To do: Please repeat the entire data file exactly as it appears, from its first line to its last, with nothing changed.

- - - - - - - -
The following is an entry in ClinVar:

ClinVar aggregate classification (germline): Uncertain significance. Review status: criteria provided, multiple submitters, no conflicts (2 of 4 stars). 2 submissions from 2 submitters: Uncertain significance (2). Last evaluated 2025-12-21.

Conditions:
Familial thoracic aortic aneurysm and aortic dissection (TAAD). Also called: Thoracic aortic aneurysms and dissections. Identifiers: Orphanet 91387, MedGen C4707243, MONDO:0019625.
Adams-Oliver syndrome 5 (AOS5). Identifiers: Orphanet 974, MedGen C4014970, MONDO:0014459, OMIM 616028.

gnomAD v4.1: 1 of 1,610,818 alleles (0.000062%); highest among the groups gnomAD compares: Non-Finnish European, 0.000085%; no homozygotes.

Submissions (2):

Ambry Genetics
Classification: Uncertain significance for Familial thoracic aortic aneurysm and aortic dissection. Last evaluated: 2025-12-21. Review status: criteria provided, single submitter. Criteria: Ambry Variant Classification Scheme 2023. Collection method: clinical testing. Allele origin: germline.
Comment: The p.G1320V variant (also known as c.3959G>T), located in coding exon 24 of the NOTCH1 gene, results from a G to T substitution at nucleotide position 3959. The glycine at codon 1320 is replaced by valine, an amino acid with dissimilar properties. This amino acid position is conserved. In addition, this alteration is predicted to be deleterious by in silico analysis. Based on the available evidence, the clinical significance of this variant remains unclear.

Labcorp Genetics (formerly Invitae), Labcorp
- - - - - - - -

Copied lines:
The following is an entry in ClinVar:

ClinVar aggregate classification (germline): Uncertain significance. Review status: criteria provided, multiple submitters, no conflicts (2 of 4 stars). 2 submissions from 2 submitters: Uncertain significance (2). Last evaluated 2025-12-21.

Conditions:
Familial thoracic aortic aneurysm and aortic dissection (TAAD). Also called: Thoracic aortic aneurysms and dissections. Identifiers: Orphanet 91387, MedGen C4707243, MONDO:0019625.
Adams-Oliver syndrome 5 (AOS5). Identifiers: Orphanet 974, MedGen C4014970, MONDO:0014459, OMIM 616028.

gnomAD v4.1: 1 of 1,610,818 alleles (0.000062%); highest among the groups gnomAD compares: Non-Finnish European, 0.000085%; no homozygotes.

Submissions (2):

Ambry Genetics
Classification: Uncertain significance for Familial thoracic aortic aneurysm and aortic dissection. Last evaluated: 2025-12-21. Review status: criteria provided, single submitter. Criteria: Ambry Variant Classification Scheme 2023. Collection method: clinical testing. Allele origin: germline.
Comment: The p.G1320V variant (also known as c.3959G>T), located in coding exon 24 of the NOTCH1 gene, results from a G to T substitution at nucleotide position 3959. The glycine at codon 1320 is replaced by valine, an amino acid with dissimilar properties. This amino acid position is conserved. In addition, this alteration is predicted to be deleterious by in silico analysis. Based on the available evidence, the clinical significance of this variant remains unclear.

Labcorp Genetics (formerly Invitae), Labcorp